Siblings in direct provision who hope to become doctors and computer scientists have had their deportation postponed pending a review, following a last-minute intervention by Minister for Justice Charlie Flanagan.
Cork-based students Zubair, Umair and Mutjuba Khan faced deportation from Ireland as early as tomorrow afternoon, alongside their brother, UCC Sanctuary scholarship student Hamza, their sister Shazadi and parents Mubeen and Hina.
They were told of plans to deport them last Friday, having been refused international protection in Ireland.
The family sought asylum in Ireland from Saudi Arabia two years ago and have been living in direct provision in Cork city.
Aaron Wolfe, Principal of Coláiste Éamann Rís where the three youngest boys attend secondary school, said that Fine Gael deputy leader Simon Coveney contacted him this evening to say that Mr Flanagan plans to review the case.
"The Khan family are obviously overjoyed at today's news and thank the people of Ireland for coming to their aid in their time of need. A planned demonstration to support the Khan family is cancelled. Instead we shall celebrate this news in school," he said.
Hamza Khan, the eldest of the boys is studying computer science in UCC having completed his Leaving Certificate last year.
Umair, 16 and who is in transition year, says his dream is to study medicine.
"I want to complete my education and do medicine. If I lose this opportunity I won't get any opportunity to go to college. I liked work experience. I was in Tesco in Paul Street (in Cork) and I did shelving. Transition year is very exciting."
Meanwhile Zubair is in fifth year and Mutjuba is in second year.
The boys received the backing of UCC, the Edmund Rice Trust, and their school as they campaigned to stay in Ireland. A group of their fifth year classmates gathered in the school today to give their support.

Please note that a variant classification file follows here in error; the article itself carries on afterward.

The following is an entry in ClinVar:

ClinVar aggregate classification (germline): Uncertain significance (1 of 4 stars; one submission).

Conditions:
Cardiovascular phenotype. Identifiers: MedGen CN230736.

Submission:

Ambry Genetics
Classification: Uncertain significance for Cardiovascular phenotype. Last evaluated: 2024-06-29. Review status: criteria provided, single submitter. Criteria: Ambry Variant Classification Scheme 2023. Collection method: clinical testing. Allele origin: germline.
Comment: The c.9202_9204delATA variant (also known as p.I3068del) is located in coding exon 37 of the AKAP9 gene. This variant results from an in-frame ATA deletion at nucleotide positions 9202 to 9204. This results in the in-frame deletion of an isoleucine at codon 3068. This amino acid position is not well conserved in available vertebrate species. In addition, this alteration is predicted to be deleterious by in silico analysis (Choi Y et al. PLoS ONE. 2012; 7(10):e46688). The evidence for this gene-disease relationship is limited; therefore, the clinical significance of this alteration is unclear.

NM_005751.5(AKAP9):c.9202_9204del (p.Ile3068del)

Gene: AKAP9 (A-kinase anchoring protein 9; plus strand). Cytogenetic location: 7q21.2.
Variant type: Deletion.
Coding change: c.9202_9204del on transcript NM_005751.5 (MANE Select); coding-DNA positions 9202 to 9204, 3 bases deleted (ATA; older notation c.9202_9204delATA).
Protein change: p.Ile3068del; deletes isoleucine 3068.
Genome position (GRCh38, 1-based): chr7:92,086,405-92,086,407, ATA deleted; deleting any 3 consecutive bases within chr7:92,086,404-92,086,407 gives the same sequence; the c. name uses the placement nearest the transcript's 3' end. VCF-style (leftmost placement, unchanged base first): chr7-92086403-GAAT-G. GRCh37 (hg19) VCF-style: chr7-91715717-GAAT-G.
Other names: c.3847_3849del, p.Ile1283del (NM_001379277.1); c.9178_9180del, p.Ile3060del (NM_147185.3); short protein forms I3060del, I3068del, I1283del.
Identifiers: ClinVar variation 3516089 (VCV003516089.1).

The family's father Mubeen, fled to Saudi Arabia from Pakistan to escape persecution in 1982. His wife Hina Mubeen is also from Pakistan but their children were born in Saudi Arabia.
The family continued to live happily in Saudi Arabia until their lives were changed by the death of King Abdullah in 2015. It is understood the new king, King Salman and his son Prince Muhammad Bin Salman, introduced new laws that favoured Saudi citizens.
Under these new laws, each family member had to pay 100 riyals each, with the tax set to increase by 100% each year after. To pay this the children had to drop out of school to get jobs.
Another law introduced in 2017, resulted in Mubeen losing his job and unable to pay their taxes the family faced deportation to Pakistan which they had already fled from originally. As a result the family were forced to leave Saudi Arabia, arriving in Ireland through England.
In a statement, UCC said that in the space of just two-and-a-half years, Hamza's academic trajectory has been very impressive.
"He made a huge impact on his school, Deerpark CBS. Not only did he achieve a strong Leaving Certificate, he won the Most Improved Student award 2018 and Student of the Year award in 2019," it said.
UCC was designated University of Sanctuary status in 2018 and offers Sanctuary Scholarships to refugees and asylum seekers seeking to study in higher education.
Fourteen scholarships have been awarded since the undergraduate scholarship scheme began in 2018, and several Adult and Continuing Education scholarships were launched this year.